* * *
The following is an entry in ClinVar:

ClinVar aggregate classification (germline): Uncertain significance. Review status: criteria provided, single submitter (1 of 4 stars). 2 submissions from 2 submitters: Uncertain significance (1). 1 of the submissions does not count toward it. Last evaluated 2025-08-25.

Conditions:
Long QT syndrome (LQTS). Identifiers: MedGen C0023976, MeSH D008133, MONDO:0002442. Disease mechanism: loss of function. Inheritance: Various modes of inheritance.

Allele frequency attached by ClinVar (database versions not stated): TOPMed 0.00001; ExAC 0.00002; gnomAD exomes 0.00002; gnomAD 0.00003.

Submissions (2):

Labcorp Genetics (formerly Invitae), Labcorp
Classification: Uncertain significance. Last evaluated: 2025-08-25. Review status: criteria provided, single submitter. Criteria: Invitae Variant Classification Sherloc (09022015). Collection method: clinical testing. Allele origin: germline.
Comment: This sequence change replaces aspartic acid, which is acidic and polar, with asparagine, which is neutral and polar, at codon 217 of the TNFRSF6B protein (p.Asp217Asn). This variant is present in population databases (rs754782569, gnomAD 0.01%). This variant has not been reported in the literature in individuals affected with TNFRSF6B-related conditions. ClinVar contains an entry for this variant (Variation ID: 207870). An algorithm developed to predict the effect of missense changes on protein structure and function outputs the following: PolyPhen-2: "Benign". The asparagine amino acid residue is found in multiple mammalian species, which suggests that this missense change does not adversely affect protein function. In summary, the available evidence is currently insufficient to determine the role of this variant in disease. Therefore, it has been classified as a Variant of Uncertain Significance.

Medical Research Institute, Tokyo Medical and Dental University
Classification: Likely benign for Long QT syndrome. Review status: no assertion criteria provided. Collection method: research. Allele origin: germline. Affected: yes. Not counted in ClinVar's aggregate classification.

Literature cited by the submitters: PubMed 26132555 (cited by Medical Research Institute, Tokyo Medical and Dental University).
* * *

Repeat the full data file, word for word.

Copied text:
The following is an entry in ClinVar:

ClinVar aggregate classification (germline): Uncertain significance. Review status: criteria provided, single submitter (1 of 4 stars). 2 submissions from 2 submitters: Uncertain significance (1). 1 of the submissions does not count toward it. Last evaluated 2025-08-25.

Conditions:
Long QT syndrome (LQTS). Identifiers: MedGen C0023976, MeSH D008133, MONDO:0002442. Disease mechanism: loss of function. Inheritance: Various modes of inheritance.

Allele frequency attached by ClinVar (database versions not stated): TOPMed 0.00001; ExAC 0.00002; gnomAD exomes 0.00002; gnomAD 0.00003.

Submissions (2):

Labcorp Genetics (formerly Invitae), Labcorp
Classification: Uncertain significance. Last evaluated: 2025-08-25. Review status: criteria provided, single submitter. Criteria: Invitae Variant Classification Sherloc (09022015). Collection method: clinical testing. Allele origin: germline.
Comment: This sequence change replaces aspartic acid, which is acidic and polar, with asparagine, which is neutral and polar, at codon 217 of the TNFRSF6B protein (p.Asp217Asn). This variant is present in population databases (rs754782569, gnomAD 0.01%). This variant has not been reported in the literature in individuals affected with TNFRSF6B-related conditions. ClinVar contains an entry for this variant (Variation ID: 207870). An algorithm developed to predict the effect of missense changes on protein structure and function outputs the following: PolyPhen-2: "Benign". The asparagine amino acid residue is found in multiple mammalian species, which suggests that this missense change does not adversely affect protein function. In summary, the available evidence is currently insufficient to determine the role of this variant in disease. Therefore, it has been classified as a Variant of Uncertain Significance.

Medical Research Institute, Tokyo Medical and Dental University
Classification: Likely benign for Long QT syndrome. Review status: no assertion criteria provided. Collection method: research. Allele origin: germline. Affected: yes. Not counted in ClinVar's aggregate classification.

Literature cited by the submitters: PubMed 26132555 (cited by Medical Research Institute, Tokyo Medical and Dental University).